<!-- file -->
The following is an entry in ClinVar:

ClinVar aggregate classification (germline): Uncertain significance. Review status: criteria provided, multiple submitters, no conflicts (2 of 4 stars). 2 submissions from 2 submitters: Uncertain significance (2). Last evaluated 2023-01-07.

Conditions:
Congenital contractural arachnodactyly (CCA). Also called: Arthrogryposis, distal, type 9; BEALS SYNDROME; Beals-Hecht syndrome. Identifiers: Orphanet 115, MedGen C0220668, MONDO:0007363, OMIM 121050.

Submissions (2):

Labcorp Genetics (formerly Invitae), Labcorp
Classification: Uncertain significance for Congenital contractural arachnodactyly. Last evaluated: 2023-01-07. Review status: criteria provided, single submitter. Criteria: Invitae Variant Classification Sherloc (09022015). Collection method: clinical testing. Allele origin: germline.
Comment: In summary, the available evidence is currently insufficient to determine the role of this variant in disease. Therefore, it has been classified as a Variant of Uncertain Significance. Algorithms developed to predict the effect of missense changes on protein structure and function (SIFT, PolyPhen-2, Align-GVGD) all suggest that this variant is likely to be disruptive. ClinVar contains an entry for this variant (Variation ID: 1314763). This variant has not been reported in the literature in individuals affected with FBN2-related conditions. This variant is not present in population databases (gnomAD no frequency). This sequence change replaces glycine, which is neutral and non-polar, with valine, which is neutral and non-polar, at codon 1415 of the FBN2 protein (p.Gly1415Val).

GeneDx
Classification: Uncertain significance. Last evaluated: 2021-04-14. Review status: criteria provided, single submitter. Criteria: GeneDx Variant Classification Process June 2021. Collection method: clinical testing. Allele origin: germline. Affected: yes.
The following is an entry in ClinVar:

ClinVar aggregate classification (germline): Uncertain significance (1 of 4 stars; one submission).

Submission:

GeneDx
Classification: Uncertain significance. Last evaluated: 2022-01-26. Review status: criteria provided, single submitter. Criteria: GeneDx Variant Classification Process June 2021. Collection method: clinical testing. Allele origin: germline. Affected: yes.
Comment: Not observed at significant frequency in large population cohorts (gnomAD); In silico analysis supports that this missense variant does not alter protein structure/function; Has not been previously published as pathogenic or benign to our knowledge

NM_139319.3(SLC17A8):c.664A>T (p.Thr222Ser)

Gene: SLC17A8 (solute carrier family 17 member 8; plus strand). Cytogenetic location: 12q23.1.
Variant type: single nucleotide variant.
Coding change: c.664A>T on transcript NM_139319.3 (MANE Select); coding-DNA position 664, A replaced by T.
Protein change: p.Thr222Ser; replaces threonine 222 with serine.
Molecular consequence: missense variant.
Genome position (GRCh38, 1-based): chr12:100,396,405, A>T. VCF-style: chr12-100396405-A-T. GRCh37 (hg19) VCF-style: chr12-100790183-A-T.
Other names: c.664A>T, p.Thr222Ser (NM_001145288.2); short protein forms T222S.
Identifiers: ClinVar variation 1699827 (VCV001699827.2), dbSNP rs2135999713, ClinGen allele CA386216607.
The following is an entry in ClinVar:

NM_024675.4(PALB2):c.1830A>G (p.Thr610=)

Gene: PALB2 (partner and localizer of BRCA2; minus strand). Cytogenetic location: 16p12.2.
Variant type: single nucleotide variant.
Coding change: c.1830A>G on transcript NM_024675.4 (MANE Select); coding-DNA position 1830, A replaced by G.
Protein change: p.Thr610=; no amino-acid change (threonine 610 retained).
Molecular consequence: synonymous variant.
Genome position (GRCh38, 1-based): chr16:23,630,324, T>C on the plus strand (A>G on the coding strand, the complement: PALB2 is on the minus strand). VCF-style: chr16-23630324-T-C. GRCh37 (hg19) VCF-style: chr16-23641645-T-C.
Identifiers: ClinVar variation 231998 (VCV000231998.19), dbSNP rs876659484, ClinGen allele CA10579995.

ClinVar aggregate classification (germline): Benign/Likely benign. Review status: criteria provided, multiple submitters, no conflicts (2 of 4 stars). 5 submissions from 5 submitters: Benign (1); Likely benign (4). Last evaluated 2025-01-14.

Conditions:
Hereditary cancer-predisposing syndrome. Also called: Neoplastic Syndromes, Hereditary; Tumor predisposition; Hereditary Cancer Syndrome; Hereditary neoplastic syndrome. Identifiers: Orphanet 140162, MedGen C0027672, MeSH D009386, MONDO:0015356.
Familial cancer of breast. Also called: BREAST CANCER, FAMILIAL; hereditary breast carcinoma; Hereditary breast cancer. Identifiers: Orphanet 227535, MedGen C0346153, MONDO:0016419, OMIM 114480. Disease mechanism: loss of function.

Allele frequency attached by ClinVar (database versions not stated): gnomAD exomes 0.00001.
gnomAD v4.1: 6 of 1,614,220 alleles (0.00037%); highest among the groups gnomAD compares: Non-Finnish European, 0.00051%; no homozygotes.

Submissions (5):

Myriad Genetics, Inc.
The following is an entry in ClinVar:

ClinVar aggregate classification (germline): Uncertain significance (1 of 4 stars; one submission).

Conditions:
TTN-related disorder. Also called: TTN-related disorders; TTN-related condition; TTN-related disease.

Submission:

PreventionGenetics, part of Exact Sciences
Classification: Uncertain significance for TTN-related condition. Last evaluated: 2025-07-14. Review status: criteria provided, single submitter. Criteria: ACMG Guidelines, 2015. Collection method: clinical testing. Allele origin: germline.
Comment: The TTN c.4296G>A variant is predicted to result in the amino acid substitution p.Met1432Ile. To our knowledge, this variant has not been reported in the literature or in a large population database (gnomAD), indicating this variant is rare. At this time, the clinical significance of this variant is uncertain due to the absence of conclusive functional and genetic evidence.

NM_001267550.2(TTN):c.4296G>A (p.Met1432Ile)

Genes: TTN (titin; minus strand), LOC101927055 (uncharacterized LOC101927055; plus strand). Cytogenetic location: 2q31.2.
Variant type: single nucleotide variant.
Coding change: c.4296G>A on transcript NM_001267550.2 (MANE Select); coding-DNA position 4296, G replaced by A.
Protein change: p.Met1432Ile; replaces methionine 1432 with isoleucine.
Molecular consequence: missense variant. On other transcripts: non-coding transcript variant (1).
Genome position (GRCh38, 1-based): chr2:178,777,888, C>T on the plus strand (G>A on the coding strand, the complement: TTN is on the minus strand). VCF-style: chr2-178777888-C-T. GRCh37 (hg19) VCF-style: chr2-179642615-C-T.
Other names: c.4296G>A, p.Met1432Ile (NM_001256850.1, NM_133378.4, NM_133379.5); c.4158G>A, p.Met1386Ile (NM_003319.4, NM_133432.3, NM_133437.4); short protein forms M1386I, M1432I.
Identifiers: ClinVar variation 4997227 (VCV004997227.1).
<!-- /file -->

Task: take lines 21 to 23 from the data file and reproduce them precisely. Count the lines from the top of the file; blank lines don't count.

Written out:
Protein change: p.Thr222Ser; replaces threonine 222 with serine.
Molecular consequence: missense variant.
Genome position (GRCh38, 1-based): chr12:100,396,405, A>T. VCF-style: chr12-100396405-A-T. GRCh37 (hg19) VCF-style: chr12-100790183-A-T.